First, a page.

A Vet's tips on feeding your cats
This week on the blog we continue to look at ways you can take your cat’s health to the next level, adding extra energy and years on to your cat’s life. I want to talk about how to feed your cat to keep them happy and healthy. There are a couple areas I want to address when looking at feeding cats. First is when or how often you feed them.
In the wild, cats will eat up to ten small meals a day, hunting and eating on their own. Some owners may have heard this and think that means they should leave food out for their cat to access at all times. This is NOT the best way to feed a house cat. There are a few cats who may be able to self-regulate if given free access to food but the vast majority of cats with over-eat and become over-weight or obese. So the biggest thing to take away from this is that cats should be fed meals! I feed Bender 2 meals a day and he sometimes gets a light “snack” or treat between his two meals.
To satisfy your cat's desire for hunting, a great way to feed them is to make use of the “feeding toys” or “food puzzles”. These are generally small round balls that you can place a small amount of dry food into. The cat needs to bat around the ball with their paws or push it with their head in order to roll the ball and get the pieces of food to fall out. These are great for getting your cat a bit more active, slowing down their eating, and to simulate a hunting type situation.
Feeding meals is very important in terms of monitoring your cat's health. If you leave food out all the time it is much more difficult to know exactly how much your cat is eating, especially if you have more than one cat at home. If you don’t know how much each cat eats it will be very difficult to change feeding amounts if you cat needs to lose weight and you may not notice if your cat goes off their food when sick. Even if you have multiple cats you should feed a measured amount of food to each cat. The ideal is to feed each cat separately because cats are normally solitary feeders. If they eat next to one another it will increase the speed that they eat and they may feel they are in competition with one another. One cat may bully the other cat and get more than her fare share. Feeding stations should also be away from the cat’s sleeping area and litter box. One more tip: use shallow but wide food and water dishes so your cat's whiskers don't touch the sides. Following these guidelines is the best way to keep your cats happy at meal times!
The other really important thing I want to highlight about feeding your cat is to include wet food in the diet. A common myth that is circulating among pet owners seems to be that wet food is not as healthy for your cat as dry food. This is not true and in fact the opposite might actually be true (though more research in this area is required). I recommend all cats have some wet food in their diet and generally I feel it should make up at least 50% of your cat’s diet. Why is that? The main reason is because of the high water content in wet food. As a general rule cats don’t seem to drink enough to keep themselves well hydrated. I don’t know exactly why this is. Some people speculate it could be because in the wild they would get most of their water from eating whole prey. Perhaps they prefer running water to still water in bowls? Whatever the reason may be, we tend to see a lot of urinary tract problems in cats. In male cats we see blockages of the lower urinary tract, which can be life threatening, and in female cats we see inflamed bladders and bladder infections. In elderly cats we see a startling amount of kidney disease (could this be from chronic dehydration?). Increasing your cat’s water intake will reduce their risk of lower urinary tract problems and help keep the kidneys in good shape. I often add a bit of water in with Bender’s wet food so it’s a bit like a soup or stew just to get that extra bit of water into him to prevent urinary tract disease.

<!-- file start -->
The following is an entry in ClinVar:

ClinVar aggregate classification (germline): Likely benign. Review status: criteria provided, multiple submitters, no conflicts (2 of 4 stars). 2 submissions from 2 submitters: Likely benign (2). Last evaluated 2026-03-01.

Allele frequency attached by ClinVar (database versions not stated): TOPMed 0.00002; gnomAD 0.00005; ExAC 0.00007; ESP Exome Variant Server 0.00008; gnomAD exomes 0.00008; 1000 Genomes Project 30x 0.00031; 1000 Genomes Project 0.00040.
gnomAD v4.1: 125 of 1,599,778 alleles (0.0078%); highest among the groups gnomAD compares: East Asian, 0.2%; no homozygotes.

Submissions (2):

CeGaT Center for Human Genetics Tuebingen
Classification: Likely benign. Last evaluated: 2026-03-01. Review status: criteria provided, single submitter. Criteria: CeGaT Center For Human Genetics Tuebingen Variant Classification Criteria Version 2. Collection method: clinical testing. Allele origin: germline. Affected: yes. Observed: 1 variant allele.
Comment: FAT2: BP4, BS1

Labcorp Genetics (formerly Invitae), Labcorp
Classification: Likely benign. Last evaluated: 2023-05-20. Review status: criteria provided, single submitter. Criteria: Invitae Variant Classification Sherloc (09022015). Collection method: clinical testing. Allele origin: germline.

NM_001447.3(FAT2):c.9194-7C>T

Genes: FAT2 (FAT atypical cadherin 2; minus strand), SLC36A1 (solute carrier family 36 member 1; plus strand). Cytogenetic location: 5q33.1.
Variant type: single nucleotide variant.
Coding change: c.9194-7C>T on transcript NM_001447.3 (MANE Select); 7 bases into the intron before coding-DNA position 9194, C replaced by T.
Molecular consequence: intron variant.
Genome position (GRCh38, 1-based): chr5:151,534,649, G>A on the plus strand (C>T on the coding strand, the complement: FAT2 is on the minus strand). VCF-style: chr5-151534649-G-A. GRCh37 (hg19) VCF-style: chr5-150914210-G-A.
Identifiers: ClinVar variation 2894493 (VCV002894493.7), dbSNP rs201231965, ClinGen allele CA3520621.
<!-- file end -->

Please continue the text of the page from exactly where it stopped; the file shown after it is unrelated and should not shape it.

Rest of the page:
In addition to the high water content, wet food tends to have lower levels of carbohydrates than dry food does. Many veterinarians believe that high levels of carbohydrates in dry cat food leads to higher levels of obesity and diabetes in cats. To be honest this is still a controversial subject due to limited amounts of research. However I can tell you that when we treat diabetic cats we always recommend a low carbohydrate and high protein food so it makes sense (to me at least) that feeding a similar type of food could prevent diabetes from developing in the first place.
I feed Bender a two meals per day, one meal consists of wet food, (Royal Canin Feline Adult), which is formulated to prevent urine crystals from forming and helps prevent lower urinary tract blockages. His other meal is a dry food specially formulated to help clean his teeth and gums ( Royal Canin Feline Dental). I believe this is the best diet to keep him healthy and minimize the number of dental cleanings he will need, long into his late teens to early twenties. I hope this was helpful! Please comment or call the clinic if you have more questions about feeding recommendations for your feline friends.
Thanks for reading!
Dr. Ingrid Sproll